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Decision No. 13,054

Appeal of WILLIAM C. LOCKWOOD, on behalf of his son IAN MICHAEL, from action of Joseph S. Verdone, Superintendent, and the Board of Education of the Sayville Union Free School District regarding enrollment in a particular course.

Decision No. 13,054

(November 24, 1993)

Edward J. McGowan, Esq., attorney for respondent

SOBOL, Commissioner.--Petitioner, on behalf of his son, appeals respondent's refusal to approve Ian Michael's enrollment for the 1993-94 school year in a course offered at BOCES III. The appeal must be dismissed.

Petitioner is a resident of the Sayville Union Free School District. His son entered the eleventh grade at Sayville High School in September 1993. Petitioner claims that prior to the 1990-91 school year, he met with the guidance counselors of the Sayville district to discuss the availability of courses of interest to his two children, specifically Regents-level Russian and aircraft mechanics (FAA certified) which were advertised in respondent's course catalogue. Petitioner alleges that he moved his family to the Sayville district, which is a component district of the Suffolk II BOCES, based on representations that those courses were available. Later, petitioner realized that the aircraft mechanics course would not be offered by Suffolk II BOCES during the 1993-94 school year and requested enrollment of his son in a similar course offered by a neighboring BOCES (BOCES III). Respondent Verdone denied petitioner's request and petitioner appealed that decision to respondent board. By letter dated April 16, 1993, respondent Verdone informed petitioner that his son would not be permitted to enroll in BOCES III since it had been respondent board's policy not to contract with a BOCES other than BOCES II. This appeal ensued. Petitioner's request for a stay pending a final determination of the appeal was denied on August 26, 1993.

Petitioner seeks an order requiring respondents to register his son in the BOCES III aircraft mechanics program. Respondents contend that they never guaranteed petitioner that the mechanic's course would be available and that all occupational educational course offerings are subject to availability at BOCES II. Respondents also contend that they properly denied petitioner's son admittance to BOCES III since respondent board's policy since 1987 has been to only enroll students in BOCES II. As a procedural matter, respondents contend that the appeal is untimely.

Before discussing the merits, I will address the procedural issue raised by respondents. They contend that the appeal is untimely since it was not commenced within 30 days from the making of the decision or the performance of the act complained of (8 NYCRR 275.16). Petitioner received a final determination in this matter on April 16, 1993, yet failed to commence this appeal until August 10, 1993. Petitioner claims that the letter he received from respondent superintendent in April was not a final determination since it was not directly from respondent board. That argument is without merit. When the superintendent informed petitioner by letter dated April 16, 1993 that respondent board denied his request, that was a final determination that triggered the running of the 30 day time limit.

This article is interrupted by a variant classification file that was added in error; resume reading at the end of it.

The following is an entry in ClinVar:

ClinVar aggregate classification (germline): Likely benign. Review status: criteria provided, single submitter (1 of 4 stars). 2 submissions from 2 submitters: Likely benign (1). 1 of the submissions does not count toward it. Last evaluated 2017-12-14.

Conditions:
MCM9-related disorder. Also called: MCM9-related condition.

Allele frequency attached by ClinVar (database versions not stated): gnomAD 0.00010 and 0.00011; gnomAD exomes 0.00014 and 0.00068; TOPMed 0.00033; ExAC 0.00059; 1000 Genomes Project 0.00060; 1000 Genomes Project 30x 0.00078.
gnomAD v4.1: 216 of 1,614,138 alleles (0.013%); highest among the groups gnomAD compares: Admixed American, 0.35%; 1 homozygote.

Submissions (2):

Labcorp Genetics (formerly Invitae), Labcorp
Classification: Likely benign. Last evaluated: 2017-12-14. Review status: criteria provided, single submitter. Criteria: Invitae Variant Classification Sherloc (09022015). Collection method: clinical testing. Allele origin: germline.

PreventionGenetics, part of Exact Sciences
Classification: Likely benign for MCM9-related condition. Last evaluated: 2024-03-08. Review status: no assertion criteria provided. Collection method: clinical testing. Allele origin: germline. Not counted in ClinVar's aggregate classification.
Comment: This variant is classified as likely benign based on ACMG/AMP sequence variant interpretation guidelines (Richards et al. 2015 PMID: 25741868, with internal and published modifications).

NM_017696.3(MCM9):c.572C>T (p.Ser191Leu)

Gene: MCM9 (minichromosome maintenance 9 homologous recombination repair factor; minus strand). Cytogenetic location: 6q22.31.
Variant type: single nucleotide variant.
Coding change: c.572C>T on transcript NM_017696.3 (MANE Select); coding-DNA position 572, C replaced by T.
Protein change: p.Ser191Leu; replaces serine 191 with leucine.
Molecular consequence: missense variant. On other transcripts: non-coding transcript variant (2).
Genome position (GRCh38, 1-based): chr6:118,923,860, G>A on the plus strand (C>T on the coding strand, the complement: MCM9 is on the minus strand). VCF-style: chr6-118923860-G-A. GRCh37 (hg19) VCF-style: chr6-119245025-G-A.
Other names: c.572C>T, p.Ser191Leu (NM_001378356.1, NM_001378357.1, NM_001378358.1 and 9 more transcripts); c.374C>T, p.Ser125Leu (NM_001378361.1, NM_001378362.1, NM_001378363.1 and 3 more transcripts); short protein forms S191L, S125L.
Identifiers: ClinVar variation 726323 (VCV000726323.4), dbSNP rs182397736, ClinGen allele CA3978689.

Petitioner requests that the lateness of his appeal be overlooked since he only became aware of the appeals process through correspondence received in August 1993 from the State Education Department. However, ignorance of the appeals process is not enough to excuse a delay in commencing an appeal, except in unusual circumstances (Appeal of Savastano, 32 Ed Dept Rep 326; Appeal of Saeger, 31 id. 528; Appeal of Pitney Bowes, Inc., 31 id. 290). On the record before me, I find no unusual circumstances. Therefore, the appeal must be dismissed as untimely.

The appeal is also dismissed on the merits. Education Law '1709(3) authorizes boards of education to prescribe the course of study for students and to regulate their transfer from one class to another. Included within that authority is the power to determine whether to contract for particular BOCES programs (Appeal of Burhouse, 32 Ed Dept Rep 256; Matter of Witmeyer, 21 id. 190; Matter of Levy, 20 id. 183). In addition, Education Law '4602(1) provides:

The board of education of each school district shall provide secondary school pupils...access to programs of occupational education, commensurate with the interests and capabilities of those desiring and having a need for preparatory training...

In Burhouse, supra, it was noted that '4602 does not impose an obligation to pay tuition to schools in other districts when a specific occupation course is not available in the schools of the home district. The record indicates that respondent board contracts with the BOCES within its supervisory district to provide its students with a variety of occupational education courses. Section '4602(1) cannot be interpreted to require school boards to provide funding for every conceivable vocational course which any particular student may desire to take, regardless of how beneficial the course would be for the student (Levy, supra). The result of such a policy would be an onerous burden on school districts.

On the record before me, I find that respondent board has fulfilled its obligations under Education Law ''1709(3) and 4602(1) and has not abused its discretion in refusing to enroll petitioner's son in the BOCES III course. However, to avoid similar confusion in the future, respondent board should clarify its occupational course offerings through BOCES II and delete a particular course from its catalogue if such course has not been recently made available.